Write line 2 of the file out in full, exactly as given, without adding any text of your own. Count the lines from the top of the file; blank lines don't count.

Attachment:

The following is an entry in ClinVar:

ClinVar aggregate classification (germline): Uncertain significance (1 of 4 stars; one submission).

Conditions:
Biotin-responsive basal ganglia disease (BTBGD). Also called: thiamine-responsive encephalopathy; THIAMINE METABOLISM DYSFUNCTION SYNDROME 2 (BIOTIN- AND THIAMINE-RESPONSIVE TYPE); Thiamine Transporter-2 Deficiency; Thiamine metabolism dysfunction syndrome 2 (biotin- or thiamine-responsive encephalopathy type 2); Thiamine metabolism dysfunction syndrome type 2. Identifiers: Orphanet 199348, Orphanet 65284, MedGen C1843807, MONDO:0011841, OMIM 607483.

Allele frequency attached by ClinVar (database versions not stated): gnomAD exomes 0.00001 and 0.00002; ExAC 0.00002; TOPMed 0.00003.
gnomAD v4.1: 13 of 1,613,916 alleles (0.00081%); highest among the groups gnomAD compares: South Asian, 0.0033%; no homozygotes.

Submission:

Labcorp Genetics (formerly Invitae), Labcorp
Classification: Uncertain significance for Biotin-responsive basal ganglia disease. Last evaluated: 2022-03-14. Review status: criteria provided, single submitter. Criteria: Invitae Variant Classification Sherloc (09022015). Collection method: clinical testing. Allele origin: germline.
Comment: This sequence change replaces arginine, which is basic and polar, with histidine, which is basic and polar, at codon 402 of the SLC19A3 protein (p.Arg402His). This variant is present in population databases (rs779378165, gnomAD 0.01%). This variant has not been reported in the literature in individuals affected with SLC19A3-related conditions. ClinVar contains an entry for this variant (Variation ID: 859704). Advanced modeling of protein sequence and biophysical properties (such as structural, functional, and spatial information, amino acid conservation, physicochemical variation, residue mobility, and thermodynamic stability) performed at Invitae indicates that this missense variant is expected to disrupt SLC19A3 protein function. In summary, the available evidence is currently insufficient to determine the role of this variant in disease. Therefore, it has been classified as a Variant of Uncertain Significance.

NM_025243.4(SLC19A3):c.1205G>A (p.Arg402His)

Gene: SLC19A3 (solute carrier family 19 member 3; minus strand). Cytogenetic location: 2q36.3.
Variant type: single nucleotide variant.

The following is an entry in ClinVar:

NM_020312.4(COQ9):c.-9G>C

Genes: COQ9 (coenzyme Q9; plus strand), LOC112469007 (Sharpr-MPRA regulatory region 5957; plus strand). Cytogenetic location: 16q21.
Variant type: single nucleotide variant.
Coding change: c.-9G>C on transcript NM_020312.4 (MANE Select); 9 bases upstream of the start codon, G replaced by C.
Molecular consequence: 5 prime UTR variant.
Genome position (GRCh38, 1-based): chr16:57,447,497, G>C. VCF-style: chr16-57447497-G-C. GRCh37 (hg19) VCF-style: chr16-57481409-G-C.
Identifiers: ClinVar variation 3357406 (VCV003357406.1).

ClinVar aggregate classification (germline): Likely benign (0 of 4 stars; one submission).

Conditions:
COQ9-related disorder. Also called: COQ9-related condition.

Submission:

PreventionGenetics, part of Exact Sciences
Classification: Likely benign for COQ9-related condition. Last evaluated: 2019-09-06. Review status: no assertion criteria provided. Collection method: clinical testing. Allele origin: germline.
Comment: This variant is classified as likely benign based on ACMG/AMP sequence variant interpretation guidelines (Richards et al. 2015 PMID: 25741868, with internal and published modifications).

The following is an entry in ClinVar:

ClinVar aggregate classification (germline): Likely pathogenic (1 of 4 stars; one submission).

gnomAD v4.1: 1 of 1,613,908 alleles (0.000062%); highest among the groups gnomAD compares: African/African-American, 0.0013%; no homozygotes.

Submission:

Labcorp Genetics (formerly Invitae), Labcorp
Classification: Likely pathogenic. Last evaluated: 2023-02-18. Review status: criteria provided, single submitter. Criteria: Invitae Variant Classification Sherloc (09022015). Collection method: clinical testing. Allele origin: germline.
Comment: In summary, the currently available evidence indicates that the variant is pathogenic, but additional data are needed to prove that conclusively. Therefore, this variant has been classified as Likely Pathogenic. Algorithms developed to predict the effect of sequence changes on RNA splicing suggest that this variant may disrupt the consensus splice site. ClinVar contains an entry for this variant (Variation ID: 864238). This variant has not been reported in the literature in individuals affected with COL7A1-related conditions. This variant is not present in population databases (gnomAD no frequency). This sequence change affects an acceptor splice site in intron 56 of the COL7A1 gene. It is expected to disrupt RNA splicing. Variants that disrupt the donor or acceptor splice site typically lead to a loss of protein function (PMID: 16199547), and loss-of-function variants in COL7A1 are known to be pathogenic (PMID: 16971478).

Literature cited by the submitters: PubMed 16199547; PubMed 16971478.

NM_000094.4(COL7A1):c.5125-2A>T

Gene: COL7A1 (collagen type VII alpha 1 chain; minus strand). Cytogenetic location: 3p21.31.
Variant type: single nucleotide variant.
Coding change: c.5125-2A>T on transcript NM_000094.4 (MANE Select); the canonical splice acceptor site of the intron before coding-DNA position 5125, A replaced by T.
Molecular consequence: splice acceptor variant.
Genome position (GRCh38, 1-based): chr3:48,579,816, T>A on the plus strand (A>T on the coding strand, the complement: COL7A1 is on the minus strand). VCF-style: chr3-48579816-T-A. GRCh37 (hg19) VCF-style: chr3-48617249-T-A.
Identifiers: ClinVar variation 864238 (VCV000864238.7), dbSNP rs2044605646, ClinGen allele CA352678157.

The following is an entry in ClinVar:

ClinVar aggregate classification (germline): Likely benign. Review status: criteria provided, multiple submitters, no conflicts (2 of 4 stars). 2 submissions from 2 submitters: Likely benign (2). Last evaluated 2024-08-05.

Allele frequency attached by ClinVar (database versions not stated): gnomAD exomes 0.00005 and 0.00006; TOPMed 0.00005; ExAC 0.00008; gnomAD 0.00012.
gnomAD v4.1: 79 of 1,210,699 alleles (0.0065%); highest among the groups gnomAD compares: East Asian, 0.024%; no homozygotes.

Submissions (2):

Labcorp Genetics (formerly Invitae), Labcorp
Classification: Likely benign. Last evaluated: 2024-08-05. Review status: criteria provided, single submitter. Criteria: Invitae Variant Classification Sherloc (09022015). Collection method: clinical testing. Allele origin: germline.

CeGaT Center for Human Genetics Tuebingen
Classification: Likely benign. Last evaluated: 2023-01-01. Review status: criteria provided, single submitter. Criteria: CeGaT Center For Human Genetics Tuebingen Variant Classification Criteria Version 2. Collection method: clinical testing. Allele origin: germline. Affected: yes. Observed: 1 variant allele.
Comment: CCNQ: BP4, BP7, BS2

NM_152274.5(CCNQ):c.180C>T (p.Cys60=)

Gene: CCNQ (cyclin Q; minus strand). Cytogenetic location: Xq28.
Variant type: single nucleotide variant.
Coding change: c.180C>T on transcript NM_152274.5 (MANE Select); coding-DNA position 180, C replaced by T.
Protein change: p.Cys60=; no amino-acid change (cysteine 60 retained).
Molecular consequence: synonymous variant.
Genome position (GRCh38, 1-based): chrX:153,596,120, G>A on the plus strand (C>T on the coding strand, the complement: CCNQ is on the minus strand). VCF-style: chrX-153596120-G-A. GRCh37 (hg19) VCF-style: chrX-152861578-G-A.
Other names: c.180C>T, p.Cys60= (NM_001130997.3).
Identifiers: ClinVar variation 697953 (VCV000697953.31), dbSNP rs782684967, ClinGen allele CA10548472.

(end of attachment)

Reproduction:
ClinVar aggregate classification (germline): Uncertain significance (1 of 4 stars; one submission).